Usually, we get to fly in the military transport workhorse: The C-130 Hercules. Here is one, looking tiny in the distance underneath a C-5 turbine. The Air National Guard operates C-130 on wheel skis, so they operate on the icesheet, both in Greenland and Antarctica.
For some reason, Kangerlussuaq also had a visit from the German military. The picture shows two C-160 military transport planes. These are supposed to be replaced with a new European transporter, the notoriously delayed and over budget A400M.
But here is the real workhorse of Antarctic and Greenlandic glaciology: The Twin Otter, flown by Kenn Borek Air from Canada. They have the largest Twin Otter fleet in the world.

Monday, April 5, 2010

A day trip to Black Rapids Glacier

Today we did a quick trip to Black Rapids Glacier in the Alaska Range. I know this glacier well, since I spent a lot of time up there during my PhD thesis work. Now we're just trying to keep some basic mass balance and velocity measurements going. Because this work is not funded, I rely on the help of some pilots to get me up there. This year Martin Stuefer and Chris Larsen volunteered. Together with Sam Herreid we took advantage of a beautiful warm spring day to land on the glacier and measure our stakes.

Martin Stuefer's PA12 and Chris Larsen's Cessna 140 on the upper Black Rapids Glacier (the Trinity Basin, named after the three peaks in the background).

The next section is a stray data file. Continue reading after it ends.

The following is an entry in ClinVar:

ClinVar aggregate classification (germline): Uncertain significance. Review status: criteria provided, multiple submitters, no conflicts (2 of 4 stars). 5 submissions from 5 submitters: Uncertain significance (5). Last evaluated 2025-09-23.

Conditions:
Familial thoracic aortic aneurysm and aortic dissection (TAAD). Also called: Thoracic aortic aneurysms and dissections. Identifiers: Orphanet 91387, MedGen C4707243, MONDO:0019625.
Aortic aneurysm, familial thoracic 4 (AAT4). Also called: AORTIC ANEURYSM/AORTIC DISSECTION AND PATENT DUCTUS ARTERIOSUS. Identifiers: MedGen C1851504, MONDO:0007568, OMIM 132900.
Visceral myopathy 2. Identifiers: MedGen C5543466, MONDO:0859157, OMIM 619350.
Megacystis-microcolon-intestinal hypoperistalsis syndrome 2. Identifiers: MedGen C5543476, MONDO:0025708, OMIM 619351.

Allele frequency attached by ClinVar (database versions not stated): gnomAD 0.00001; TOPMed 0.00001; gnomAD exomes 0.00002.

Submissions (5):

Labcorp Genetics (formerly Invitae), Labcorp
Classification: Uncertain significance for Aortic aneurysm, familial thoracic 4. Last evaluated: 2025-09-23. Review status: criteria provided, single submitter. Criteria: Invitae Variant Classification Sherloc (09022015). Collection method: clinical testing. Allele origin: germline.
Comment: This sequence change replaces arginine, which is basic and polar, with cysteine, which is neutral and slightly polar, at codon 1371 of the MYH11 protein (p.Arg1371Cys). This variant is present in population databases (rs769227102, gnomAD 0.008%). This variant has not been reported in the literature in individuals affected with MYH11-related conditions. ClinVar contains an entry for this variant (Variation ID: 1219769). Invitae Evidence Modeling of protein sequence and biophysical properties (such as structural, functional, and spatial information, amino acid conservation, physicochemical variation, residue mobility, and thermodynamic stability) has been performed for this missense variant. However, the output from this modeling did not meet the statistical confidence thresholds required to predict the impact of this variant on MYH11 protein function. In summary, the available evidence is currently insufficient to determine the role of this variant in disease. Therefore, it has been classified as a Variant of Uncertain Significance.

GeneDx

Mt. Hayes, on the way to the glacier.

During the M7.2 Denali Fault Earthquake several big landslides came down on Black Rapids Glacier. The rock protects the underlying ice from melting, so now it stands out quite prominently. The left side of the picture is glacier covered by rock, and the right side shows some clean glacier ice that has melted down several meters in the intervening years.
A few years ago the McGinnis Glacier in the Alaska Range had a short and vigorous surge, when the whole glacier started moving very fast for a few weeks to months. This picture shows what's left over. This is actually a glacier, even though it is entirely covered in dirt. But the steep front from the surge is still clearly visible after several years.

Sunday, April 4, 2010

Exit Glacier

We spent the last four days doing radio echo sounding work on the Exit Glacier near Seward, Alaska. Exit Glacier is one of the outlets of the Harding Icefield. It is quite easy to access, as a road leads to a National Park Visitor Center at the toe of the glacier. The road is closed in winter, so we used snow machines to access the bottom of the glacier and then proceeded on skis. The original plan was to fly to the highest part of the glacier and work our way down. But the weather was bad and the forecast didn't look promising, so we did it the hard way, and skinned up the glacier hauling our gear. There were five of us, Marijke and myself from UAF, Fritz, Mike and Chuck from the National Park Service. The goal was to measure the ice thickness on the Exit Glacier and along some profiles on the Harding Ice Field.

We had a nice tent camp at about 800 m elevation, from where we did daily trips with the radar equipment, dragging 30 m long transmitting and receiving antennas across the glacier. Every day the weather just kept improving and by Saturday we had a glorious day. We made it out just in time before the next weather system moved in. By Sunday morning there was snow and sleet in Seward, but by then we were on the way home.

Gearing up at the bottom of the glacier; no weather for flying.

Heading up Exit Glacier with sleds and heavy packs

Chuck likes digging, so we had a nice tent camp. Marijke and Chuck are getting dinner ready.
Pulling the radar sleds and antennas

The Harding Icefield
A view down Exit Glacier
Coming back down through the ice fall
The terminus of Exit Glacier, which has been retreating quite dramatically in the last decade or more.